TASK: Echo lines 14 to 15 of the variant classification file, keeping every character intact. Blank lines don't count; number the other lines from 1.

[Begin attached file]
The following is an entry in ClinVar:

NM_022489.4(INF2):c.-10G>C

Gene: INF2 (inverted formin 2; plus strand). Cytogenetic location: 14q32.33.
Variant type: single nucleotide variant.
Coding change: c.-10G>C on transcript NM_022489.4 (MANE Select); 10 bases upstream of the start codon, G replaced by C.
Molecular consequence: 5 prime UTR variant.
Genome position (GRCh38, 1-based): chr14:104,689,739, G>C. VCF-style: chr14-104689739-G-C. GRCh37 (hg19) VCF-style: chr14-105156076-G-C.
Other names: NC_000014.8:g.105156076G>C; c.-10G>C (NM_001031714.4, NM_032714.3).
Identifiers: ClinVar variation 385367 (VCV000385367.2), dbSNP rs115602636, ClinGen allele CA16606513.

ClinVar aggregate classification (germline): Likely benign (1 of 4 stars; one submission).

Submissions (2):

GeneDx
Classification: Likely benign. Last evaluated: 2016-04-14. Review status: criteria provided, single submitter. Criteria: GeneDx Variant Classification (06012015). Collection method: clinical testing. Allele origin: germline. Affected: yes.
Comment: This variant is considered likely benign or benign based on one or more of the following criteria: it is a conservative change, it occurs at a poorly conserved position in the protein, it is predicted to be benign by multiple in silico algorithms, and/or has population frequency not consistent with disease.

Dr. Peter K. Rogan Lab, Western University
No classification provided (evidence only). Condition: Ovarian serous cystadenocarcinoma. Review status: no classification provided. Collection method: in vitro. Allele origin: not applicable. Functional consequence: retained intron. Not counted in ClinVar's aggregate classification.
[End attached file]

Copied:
Comment: This variant is considered likely benign or benign based on one or more of the following criteria: it is a conservative change, it occurs at a poorly conserved position in the protein, it is predicted to be benign by multiple in silico algorithms, and/or has population frequency not consistent with disease.

Dr. Peter K. Rogan Lab, Western University